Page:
Listed Building

The only legal part of the listing is the address/name of site. Addresses and building names may have changed since the date of listing – see ‘About Listed Buildings’ below for more information.

65 INGLIS STREET AND PILMUIR STREET, CARNEGIE CLINICLB26040

Status: Designated

Documents

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Summary

Category
B
Date Added
19/12/1979
Local Authority
Fife
Planning Authority
Fife
Burgh
Dunfermline
NGR
NT 9203 87736
Coordinates
309203, 687736

Description

H and D Barclay of Glasgow, 1909-12. 2-storey; I-plan; free Renaissance design with mullioned and transomed windows and crowsteped gables; health clinic and former college. Sandstone ashlar to most parts; coursed stugged snecked sandstone to NE gable end. Moulded band courses above ground floor and at 1st floor cill level to principal (Carnegie Street and Pilmuir Street) elevations; also moulded eaves cornice and pierced parapet (incorporating alternating geometric shapes with stepped edges). Moulded chamfered reveals to windows.

E (INGLIS STREET) ELEVATION: 11-bay. Entrance with chamfered surround to left of centre; glazed replacement door; round-arched fanlight in moulded surround. Flanking pairs of mullioned and transomed windows; quadripartites to left; sexpartites to right. Narrow transomed bipartite and quadripartite to far right. Flanking outer pairs of narrow bipartites with moulded architraves; both with shared moulded pediment of double curved design with pair of paterae and thistle finial at centre; pendant moulding below. Sexpartite mullioned and transomed window to centre of 1st floor; alternate quadripartites and sexpartites to 2 immediate flanking bays; quadripartites to each of 3 outer bays on either side. Pediment-like gable to centre; festooned panels along base; carved panel incorporating miniature pediment centred above; flanking moulded stone urn-like finials to gable; each on low post carved with lion's head; stack at apex.

W (CARNEGIE STREET) ELEVATION: 5-bay. Round-arched entrance with keystone and flanking free Ionic rusticated pilasters to right; pedimented above ground floor band course with cartouche to centre and pilasters rising to 1st floor cill course; panelled 2-leaf timber door with lugged architrave and leaded fanlight. Mullioned and transomed windows to each floor/bay; quadripartites to ground floor, apart from sexpartite to left of entrance; sexpartites to 1st floor, apart from taller quadripartite to outer right. Pediment-like gable to pair of bays to left of centre; aedicule with solomonic columns and putto/cartouche at base to centre; flanking cartouches; urn-like finials to either side of gable and one (smaller/different design) at apex.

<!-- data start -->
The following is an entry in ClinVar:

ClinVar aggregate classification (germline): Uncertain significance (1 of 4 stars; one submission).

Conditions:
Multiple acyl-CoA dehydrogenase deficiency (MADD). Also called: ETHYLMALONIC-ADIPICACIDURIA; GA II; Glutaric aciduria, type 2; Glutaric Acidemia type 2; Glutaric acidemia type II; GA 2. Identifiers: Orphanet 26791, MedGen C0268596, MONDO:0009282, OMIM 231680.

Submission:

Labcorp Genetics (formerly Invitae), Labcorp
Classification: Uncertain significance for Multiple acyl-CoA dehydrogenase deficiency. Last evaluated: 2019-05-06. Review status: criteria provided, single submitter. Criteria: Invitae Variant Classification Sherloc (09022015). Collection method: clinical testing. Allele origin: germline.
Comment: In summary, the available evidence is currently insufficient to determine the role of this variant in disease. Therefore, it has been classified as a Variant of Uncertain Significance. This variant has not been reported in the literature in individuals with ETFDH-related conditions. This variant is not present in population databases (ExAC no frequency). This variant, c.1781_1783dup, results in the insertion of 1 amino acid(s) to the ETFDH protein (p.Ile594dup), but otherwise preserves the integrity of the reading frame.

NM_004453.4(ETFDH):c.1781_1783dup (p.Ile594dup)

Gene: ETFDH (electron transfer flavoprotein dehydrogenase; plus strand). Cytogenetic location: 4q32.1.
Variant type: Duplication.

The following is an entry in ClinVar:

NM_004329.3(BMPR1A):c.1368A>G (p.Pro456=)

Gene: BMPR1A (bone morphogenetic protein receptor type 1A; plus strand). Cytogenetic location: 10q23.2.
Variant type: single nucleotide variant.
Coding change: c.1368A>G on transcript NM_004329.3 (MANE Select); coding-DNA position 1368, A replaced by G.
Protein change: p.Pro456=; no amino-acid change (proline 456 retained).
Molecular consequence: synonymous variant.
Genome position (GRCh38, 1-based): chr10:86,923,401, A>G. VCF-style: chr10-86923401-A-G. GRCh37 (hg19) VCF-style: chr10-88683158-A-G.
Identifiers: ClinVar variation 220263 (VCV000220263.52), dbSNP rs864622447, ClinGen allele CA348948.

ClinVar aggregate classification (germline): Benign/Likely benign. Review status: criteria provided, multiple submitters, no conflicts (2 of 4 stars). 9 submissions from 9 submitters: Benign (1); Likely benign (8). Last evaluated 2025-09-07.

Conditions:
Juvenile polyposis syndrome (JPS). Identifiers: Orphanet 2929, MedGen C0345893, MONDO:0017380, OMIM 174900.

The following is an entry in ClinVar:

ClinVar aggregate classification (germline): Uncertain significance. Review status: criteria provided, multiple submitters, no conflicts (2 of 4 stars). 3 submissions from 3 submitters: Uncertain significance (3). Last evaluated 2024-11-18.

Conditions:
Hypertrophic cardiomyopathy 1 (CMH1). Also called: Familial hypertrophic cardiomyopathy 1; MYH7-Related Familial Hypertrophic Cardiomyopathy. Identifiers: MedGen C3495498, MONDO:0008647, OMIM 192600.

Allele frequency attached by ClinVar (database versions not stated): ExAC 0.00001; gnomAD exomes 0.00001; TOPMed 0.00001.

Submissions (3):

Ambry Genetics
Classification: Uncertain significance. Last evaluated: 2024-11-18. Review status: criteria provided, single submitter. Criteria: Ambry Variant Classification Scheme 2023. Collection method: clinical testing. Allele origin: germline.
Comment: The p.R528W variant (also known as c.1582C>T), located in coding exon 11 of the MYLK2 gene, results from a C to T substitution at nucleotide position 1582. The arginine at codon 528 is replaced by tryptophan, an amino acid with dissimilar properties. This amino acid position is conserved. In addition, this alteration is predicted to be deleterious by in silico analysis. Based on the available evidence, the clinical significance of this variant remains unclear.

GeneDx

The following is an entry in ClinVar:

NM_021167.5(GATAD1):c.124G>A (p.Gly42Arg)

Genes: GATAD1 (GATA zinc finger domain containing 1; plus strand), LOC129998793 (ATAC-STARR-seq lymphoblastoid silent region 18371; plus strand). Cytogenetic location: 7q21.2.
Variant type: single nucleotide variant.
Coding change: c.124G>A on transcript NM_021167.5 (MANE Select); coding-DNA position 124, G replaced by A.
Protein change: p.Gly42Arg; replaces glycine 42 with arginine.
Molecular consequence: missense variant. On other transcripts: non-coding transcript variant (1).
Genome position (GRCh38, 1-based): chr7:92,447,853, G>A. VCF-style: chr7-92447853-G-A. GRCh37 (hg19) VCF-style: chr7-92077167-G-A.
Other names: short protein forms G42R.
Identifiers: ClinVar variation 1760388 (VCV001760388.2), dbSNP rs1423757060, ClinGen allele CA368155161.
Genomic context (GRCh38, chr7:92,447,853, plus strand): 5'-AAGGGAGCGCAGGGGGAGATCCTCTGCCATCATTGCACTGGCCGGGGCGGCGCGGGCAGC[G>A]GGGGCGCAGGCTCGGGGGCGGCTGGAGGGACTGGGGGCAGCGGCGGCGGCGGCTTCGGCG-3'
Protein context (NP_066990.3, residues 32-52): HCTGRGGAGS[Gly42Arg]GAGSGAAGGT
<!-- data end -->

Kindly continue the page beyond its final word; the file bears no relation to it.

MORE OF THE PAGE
S ELEVATION: 10-bay. Eaves parapet continues along 4 bays to left. Narrow transomed bipartite to outer left of ground floor. Turreted bay to right; pair of bipartites to each floor. 2 adjoining bays set forward slightly; sexpartites to each floor/bay, apart from that to lower left (quadripartite and bipartite). 5 bays to right set back; regular quadripartite fenestration apart from to polygonal-plan stairtower with timber finial to right; segmental-headed keystoned entrance to centre; 9-light window above with flanking double-transomed tripartites. Gable end bay with upper sexpartite projects to outer right; canted bay with sexpartite and flanking bipartites to left return; bipartites to either side.

N ELEVATION: Gable end with pair of narrow upper windows to left. 9 irregular bays set back to right; mainly large single-light windows to ground floor and quadripartites above; canted oriel to outer left; single-storey turret below to gable end re-entrant. Projecting gable end to outer right adjoins Carnegie Centre.

Replacement UPVC windows (to original glazing pattern). Grey slate roof with red ridge tiles and louvred vents at intervals apart from at W end. Wide corniced ashlar stacks with band courses; one to W ridge; pair of gableheads to E; narrow gablehead to E elevation; round cans where in existence. Original cast-iron rainwater goods with decorative hoppers incorporating thistle and fleur de lys motifs.